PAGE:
News / Middle East

    Egyptian Peace Elusive as Muslim Brotherhood Insists on Morsi's Return

    Egytian Peace Elusive as Muslim Brotherhood Insists on Morsi's Returni
    X
    July 31, 2013 10:38 AM
    Prospects for a quick return to peace in Egypt are slim as the Muslim Brotherhood calls for continued street protests demanding the return to power of ousted President Mohamed Morsi. VOA' Zlatica Hoke reports world leaders are urging the two sides to come to a compromise.
    Egytian Peace Elusive as Muslim Brotherhood Insists on Morsi's Return
    Zlatica Hoke
    Prospects for a quick return to peace in Egypt are slim as the Muslim Brotherhood calls for continued street protests demanding the return to power of ousted President Mohamed Morsi.  World leaders are urging the two sides to come to a compromise. 
     
    Morsi supporters vow the protests will continue until he is returned to power, even after more than 80 of them were killed in recent clashes.  On Tuesday, hundreds of women marched in Cairo calling for Morsi's reinstatement.  
     
    "I am here so I could express myself and tell the world that this was not a revolution," a protester said."It was an illegitimate military coup."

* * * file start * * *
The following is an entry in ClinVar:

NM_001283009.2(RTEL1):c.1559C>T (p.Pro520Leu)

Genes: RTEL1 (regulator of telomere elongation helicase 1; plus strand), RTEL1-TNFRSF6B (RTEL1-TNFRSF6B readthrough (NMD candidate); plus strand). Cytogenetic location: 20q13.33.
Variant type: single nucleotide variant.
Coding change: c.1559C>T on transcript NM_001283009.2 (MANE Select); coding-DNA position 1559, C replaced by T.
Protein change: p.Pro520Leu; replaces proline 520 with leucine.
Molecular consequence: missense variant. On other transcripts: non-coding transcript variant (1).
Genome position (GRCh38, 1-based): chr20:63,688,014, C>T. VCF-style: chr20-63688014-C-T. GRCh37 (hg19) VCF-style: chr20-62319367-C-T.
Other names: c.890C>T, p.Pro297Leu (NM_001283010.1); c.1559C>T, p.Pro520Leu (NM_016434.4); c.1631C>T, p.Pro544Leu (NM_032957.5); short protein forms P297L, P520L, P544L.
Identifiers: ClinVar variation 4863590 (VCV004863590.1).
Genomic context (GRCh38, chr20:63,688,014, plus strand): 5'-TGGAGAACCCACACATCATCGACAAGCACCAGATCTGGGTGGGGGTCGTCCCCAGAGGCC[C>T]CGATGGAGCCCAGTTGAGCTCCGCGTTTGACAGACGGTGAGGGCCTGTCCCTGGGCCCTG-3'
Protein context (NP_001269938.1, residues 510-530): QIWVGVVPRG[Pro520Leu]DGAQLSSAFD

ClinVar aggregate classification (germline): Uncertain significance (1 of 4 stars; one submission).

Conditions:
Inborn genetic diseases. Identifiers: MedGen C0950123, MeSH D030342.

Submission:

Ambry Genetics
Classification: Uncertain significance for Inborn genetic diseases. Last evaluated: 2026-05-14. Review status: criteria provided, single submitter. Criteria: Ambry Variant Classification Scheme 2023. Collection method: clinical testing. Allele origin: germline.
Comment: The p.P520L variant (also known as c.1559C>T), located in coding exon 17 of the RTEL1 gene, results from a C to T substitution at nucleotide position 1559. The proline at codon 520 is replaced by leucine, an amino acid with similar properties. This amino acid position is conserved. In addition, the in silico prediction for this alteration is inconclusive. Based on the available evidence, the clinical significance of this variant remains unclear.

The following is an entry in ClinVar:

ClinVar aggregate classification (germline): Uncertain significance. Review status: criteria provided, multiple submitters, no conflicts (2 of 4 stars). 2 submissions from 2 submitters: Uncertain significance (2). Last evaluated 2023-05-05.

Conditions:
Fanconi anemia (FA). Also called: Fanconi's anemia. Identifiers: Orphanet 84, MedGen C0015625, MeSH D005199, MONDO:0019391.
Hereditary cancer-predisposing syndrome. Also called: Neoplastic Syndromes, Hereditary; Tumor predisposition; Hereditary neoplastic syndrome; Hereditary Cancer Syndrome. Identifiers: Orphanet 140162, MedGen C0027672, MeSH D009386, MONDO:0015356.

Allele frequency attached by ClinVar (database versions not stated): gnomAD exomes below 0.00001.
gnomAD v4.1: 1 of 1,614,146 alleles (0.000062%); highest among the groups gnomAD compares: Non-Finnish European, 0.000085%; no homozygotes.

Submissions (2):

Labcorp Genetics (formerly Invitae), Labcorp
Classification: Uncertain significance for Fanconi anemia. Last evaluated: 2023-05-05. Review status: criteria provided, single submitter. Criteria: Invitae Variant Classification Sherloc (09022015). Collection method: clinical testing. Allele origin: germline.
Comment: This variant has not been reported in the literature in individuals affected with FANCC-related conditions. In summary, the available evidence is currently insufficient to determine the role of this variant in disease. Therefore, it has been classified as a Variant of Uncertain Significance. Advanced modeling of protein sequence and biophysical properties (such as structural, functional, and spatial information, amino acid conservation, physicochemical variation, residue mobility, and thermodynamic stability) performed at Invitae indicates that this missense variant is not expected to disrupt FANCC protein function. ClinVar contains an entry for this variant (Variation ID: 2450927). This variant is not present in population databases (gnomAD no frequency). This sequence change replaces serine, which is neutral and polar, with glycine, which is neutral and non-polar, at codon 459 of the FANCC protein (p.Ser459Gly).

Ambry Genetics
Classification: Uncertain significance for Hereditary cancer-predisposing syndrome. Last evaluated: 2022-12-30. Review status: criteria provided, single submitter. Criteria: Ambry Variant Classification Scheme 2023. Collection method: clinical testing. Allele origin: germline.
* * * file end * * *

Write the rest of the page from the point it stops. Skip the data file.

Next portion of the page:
The march coincided with a visit by European Union policy chief Catherine Ashton, the first outsider to meet with the detained president.  
     
    U.S. President Barack Obama has asked U.S. Senators John McCain and Lindsey Graham, (both members of the Armed Services Committee),  to travel to Egypt next week to push for speedy elections.   Defense Secretary Chuck Hagel called Egyptian military chief Abdul Fattah al-Sissi again Tuesday to ask him to exercise restraint.
     
    Analyst Richard Fontaine, president of the Center for New American Security, said both the United States and Europe must push Egypt to move forward with an inclusive democratic process.  
     
    "The worst possible outcome here is for the Muslim Brotherhood to be completely excluded from the political process and turn to violence, or ally itself with groups that will turn to violence.  It then will paralyze the country.
     
    Fontaine said that it is incumbent upon Egypt's military to spell out a detailed roadmap back to democracy, based on law and non-violence.